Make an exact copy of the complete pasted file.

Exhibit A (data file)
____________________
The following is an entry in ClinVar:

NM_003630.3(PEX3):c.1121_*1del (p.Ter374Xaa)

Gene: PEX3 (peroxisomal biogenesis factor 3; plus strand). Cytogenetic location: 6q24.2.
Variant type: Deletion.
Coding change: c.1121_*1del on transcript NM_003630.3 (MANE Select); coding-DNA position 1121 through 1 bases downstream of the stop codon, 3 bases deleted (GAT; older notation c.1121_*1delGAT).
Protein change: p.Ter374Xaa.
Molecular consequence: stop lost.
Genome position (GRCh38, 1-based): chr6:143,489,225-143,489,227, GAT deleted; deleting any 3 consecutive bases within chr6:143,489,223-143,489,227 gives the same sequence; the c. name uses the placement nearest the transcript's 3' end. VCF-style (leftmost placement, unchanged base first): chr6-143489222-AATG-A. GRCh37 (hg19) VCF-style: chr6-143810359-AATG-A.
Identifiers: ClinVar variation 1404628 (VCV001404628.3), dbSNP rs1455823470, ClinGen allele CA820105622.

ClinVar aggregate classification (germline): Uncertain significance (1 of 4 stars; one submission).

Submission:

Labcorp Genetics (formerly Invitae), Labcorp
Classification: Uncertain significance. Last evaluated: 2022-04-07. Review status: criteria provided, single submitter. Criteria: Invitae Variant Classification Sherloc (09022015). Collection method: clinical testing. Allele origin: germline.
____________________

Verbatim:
The following is an entry in ClinVar:

NM_003630.3(PEX3):c.1121_*1del (p.Ter374Xaa)

Gene: PEX3 (peroxisomal biogenesis factor 3; plus strand). Cytogenetic location: 6q24.2.
Variant type: Deletion.
Coding change: c.1121_*1del on transcript NM_003630.3 (MANE Select); coding-DNA position 1121 through 1 bases downstream of the stop codon, 3 bases deleted (GAT; older notation c.1121_*1delGAT).
Protein change: p.Ter374Xaa.
Molecular consequence: stop lost.
Genome position (GRCh38, 1-based): chr6:143,489,225-143,489,227, GAT deleted; deleting any 3 consecutive bases within chr6:143,489,223-143,489,227 gives the same sequence; the c. name uses the placement nearest the transcript's 3' end. VCF-style (leftmost placement, unchanged base first): chr6-143489222-AATG-A. GRCh37 (hg19) VCF-style: chr6-143810359-AATG-A.
Identifiers: ClinVar variation 1404628 (VCV001404628.3), dbSNP rs1455823470, ClinGen allele CA820105622.

ClinVar aggregate classification (germline): Uncertain significance (1 of 4 stars; one submission).

Submission:

Labcorp Genetics (formerly Invitae), Labcorp
Classification: Uncertain significance. Last evaluated: 2022-04-07. Review status: criteria provided, single submitter. Criteria: Invitae Variant Classification Sherloc (09022015). Collection method: clinical testing. Allele origin: germline.